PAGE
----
North Sea Nations sign Historic Fisheries Agreement


Fishing Ministers from across the North Sea region have called for fundamental changes to fisheries management, including measures taken in Scotland to reduce fish discards.

Scottish Fisheries Secretary Richard Lochhead hosted a conference of ministers and officials from around the North Sea at Ardoe House Hotel in Aberdeen to discuss how fish discards could be tackled and the need for greater regionalisation of fisheries management.

Alongside the Fisheries Ministers from the UK, Norway and Denmark, Mr Lochhead presented a joint declaration to European Fisheries Commissioner Maria Damanaki, who was making her first official visit to the UK.

The Ardoe Declaration sets out that:

  • Member states should take all possible steps to account for and manage catches by their fishing fleets – without the discarding of dead fish back in to the sea
  • The ‘catch less land more’ trials by Scotland and others can reduce discards and increase revenue, while encouraging more sustainable fishing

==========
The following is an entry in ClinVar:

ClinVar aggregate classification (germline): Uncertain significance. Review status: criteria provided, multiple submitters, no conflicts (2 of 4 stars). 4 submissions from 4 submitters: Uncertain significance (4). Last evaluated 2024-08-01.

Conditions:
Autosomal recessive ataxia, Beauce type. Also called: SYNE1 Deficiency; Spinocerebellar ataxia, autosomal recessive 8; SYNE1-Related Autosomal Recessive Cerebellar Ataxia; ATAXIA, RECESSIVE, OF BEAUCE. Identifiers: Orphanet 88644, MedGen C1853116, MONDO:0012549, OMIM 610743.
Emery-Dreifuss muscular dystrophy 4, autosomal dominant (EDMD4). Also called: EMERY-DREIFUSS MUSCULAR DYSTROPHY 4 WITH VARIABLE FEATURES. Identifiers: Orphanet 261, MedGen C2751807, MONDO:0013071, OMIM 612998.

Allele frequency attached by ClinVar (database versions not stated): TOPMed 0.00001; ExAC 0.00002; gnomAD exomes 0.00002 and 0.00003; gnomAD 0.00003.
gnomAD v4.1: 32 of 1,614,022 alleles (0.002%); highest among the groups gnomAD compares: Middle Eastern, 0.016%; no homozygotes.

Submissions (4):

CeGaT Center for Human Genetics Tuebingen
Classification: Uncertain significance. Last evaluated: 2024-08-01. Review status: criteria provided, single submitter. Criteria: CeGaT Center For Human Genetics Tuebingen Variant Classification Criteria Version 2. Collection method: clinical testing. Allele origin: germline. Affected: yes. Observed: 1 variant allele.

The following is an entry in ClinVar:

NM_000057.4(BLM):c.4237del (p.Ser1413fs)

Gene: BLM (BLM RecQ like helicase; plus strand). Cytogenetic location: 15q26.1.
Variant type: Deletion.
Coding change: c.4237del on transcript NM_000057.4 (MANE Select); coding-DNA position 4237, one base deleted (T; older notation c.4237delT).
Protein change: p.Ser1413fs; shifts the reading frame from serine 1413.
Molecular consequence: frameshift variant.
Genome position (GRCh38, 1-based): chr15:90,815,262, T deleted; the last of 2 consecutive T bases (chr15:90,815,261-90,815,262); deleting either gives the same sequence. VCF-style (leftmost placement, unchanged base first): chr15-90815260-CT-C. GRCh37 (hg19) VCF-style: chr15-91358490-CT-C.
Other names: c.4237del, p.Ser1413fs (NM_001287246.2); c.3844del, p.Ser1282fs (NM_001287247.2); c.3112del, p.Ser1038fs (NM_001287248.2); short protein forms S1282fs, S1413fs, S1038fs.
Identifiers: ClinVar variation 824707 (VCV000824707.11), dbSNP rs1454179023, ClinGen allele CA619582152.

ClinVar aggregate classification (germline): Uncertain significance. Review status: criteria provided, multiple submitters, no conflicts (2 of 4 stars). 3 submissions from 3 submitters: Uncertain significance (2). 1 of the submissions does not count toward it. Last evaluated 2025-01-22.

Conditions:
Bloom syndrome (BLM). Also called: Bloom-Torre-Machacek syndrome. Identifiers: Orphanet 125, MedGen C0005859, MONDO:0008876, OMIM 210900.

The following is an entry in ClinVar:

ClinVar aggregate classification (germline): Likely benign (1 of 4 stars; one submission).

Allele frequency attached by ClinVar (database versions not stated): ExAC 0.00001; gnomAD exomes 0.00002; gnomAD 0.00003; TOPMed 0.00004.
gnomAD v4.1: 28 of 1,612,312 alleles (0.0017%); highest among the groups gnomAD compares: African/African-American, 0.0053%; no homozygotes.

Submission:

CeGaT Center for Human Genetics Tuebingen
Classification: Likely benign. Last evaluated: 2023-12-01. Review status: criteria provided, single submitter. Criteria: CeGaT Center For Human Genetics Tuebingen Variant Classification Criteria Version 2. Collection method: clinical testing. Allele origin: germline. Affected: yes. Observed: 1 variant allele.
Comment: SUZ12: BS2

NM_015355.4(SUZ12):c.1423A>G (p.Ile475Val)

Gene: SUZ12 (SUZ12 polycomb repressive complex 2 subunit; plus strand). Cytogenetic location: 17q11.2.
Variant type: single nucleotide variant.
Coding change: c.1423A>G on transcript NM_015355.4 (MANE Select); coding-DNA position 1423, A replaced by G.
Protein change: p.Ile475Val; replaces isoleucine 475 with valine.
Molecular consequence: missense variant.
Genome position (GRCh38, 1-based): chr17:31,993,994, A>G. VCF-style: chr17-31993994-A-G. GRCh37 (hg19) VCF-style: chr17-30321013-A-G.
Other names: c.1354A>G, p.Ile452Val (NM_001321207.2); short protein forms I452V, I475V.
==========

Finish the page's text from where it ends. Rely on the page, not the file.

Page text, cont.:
• Effective fisheries management in the North Sea should be results-based, with states determining how to achieve shared objectives, in coordination with each other
  • New models need to be developed for regionalised fisheries management, rather than a one-size-fits-all approach

In Aberdeen Mr Lochhead said:

“Alongside my European ministerial colleagues, I was delighted to welcome Commissioner Damanaki to Scotland – on her first official UK visit – and present her with our joint declaration for progressive change in fisheries management.

“The Common Fisheries Policy is acknowledged as failed and damaging and I firmly believe that progressive change, with an end to wasteful fish discards and greater regional control of fisheries management, is the right way forward.

“The CFP, with its rigid centralised approach, has enforced the nonsensical practice on our fishermen of dumping valuable fish, dead, back in the sea. Today’s conference of northern fishing nations has presented a united front to press for real change across the North Sea region and beyond.